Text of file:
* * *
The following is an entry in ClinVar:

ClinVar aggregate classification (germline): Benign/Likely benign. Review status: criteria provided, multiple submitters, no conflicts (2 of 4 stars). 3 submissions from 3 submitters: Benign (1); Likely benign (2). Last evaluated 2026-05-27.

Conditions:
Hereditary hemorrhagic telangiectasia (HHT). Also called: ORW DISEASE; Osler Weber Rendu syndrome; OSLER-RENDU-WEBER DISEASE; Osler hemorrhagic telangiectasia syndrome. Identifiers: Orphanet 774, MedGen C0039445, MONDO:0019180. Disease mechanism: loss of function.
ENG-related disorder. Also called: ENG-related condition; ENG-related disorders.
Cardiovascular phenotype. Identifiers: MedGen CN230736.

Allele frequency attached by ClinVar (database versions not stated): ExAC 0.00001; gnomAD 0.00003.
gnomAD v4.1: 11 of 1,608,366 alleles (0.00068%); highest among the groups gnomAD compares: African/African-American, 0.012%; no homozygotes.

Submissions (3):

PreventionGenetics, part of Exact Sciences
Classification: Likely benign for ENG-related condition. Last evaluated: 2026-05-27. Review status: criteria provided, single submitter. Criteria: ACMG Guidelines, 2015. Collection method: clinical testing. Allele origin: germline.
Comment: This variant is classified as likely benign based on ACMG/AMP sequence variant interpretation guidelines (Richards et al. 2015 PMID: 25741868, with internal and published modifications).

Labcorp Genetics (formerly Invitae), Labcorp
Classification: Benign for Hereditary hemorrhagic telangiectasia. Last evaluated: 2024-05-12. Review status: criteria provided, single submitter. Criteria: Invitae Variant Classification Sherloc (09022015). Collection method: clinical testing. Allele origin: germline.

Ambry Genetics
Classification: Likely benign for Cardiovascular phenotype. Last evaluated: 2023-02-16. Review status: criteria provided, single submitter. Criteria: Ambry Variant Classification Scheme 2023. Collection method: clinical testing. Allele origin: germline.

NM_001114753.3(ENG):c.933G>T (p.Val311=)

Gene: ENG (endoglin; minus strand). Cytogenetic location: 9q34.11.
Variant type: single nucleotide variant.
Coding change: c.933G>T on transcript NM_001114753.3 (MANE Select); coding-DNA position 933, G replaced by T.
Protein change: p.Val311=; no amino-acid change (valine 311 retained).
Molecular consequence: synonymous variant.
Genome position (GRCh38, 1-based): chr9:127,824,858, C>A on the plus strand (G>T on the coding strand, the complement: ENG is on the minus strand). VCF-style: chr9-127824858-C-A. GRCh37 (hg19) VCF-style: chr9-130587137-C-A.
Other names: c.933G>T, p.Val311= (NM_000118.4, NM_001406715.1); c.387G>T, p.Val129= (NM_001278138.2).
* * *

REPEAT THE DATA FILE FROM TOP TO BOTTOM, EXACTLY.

The following is an entry in ClinVar:

ClinVar aggregate classification (germline): Benign/Likely benign. Review status: criteria provided, multiple submitters, no conflicts (2 of 4 stars). 3 submissions from 3 submitters: Benign (1); Likely benign (2). Last evaluated 2026-05-27.

Conditions:
Hereditary hemorrhagic telangiectasia (HHT). Also called: ORW DISEASE; Osler Weber Rendu syndrome; OSLER-RENDU-WEBER DISEASE; Osler hemorrhagic telangiectasia syndrome. Identifiers: Orphanet 774, MedGen C0039445, MONDO:0019180. Disease mechanism: loss of function.
ENG-related disorder. Also called: ENG-related condition; ENG-related disorders.
Cardiovascular phenotype. Identifiers: MedGen CN230736.

Allele frequency attached by ClinVar (database versions not stated): ExAC 0.00001; gnomAD 0.00003.
gnomAD v4.1: 11 of 1,608,366 alleles (0.00068%); highest among the groups gnomAD compares: African/African-American, 0.012%; no homozygotes.

Submissions (3):

PreventionGenetics, part of Exact Sciences
Classification: Likely benign for ENG-related condition. Last evaluated: 2026-05-27. Review status: criteria provided, single submitter. Criteria: ACMG Guidelines, 2015. Collection method: clinical testing. Allele origin: germline.
Comment: This variant is classified as likely benign based on ACMG/AMP sequence variant interpretation guidelines (Richards et al. 2015 PMID: 25741868, with internal and published modifications).

Labcorp Genetics (formerly Invitae), Labcorp
Classification: Benign for Hereditary hemorrhagic telangiectasia. Last evaluated: 2024-05-12. Review status: criteria provided, single submitter. Criteria: Invitae Variant Classification Sherloc (09022015). Collection method: clinical testing. Allele origin: germline.

Ambry Genetics
Classification: Likely benign for Cardiovascular phenotype. Last evaluated: 2023-02-16. Review status: criteria provided, single submitter. Criteria: Ambry Variant Classification Scheme 2023. Collection method: clinical testing. Allele origin: germline.

NM_001114753.3(ENG):c.933G>T (p.Val311=)

Gene: ENG (endoglin; minus strand). Cytogenetic location: 9q34.11.
Variant type: single nucleotide variant.
Coding change: c.933G>T on transcript NM_001114753.3 (MANE Select); coding-DNA position 933, G replaced by T.
Protein change: p.Val311=; no amino-acid change (valine 311 retained).
Molecular consequence: synonymous variant.
Genome position (GRCh38, 1-based): chr9:127,824,858, C>A on the plus strand (G>T on the coding strand, the complement: ENG is on the minus strand). VCF-style: chr9-127824858-C-A. GRCh37 (hg19) VCF-style: chr9-130587137-C-A.
Other names: c.933G>T, p.Val311= (NM_000118.4, NM_001406715.1); c.387G>T, p.Val129= (NM_001278138.2).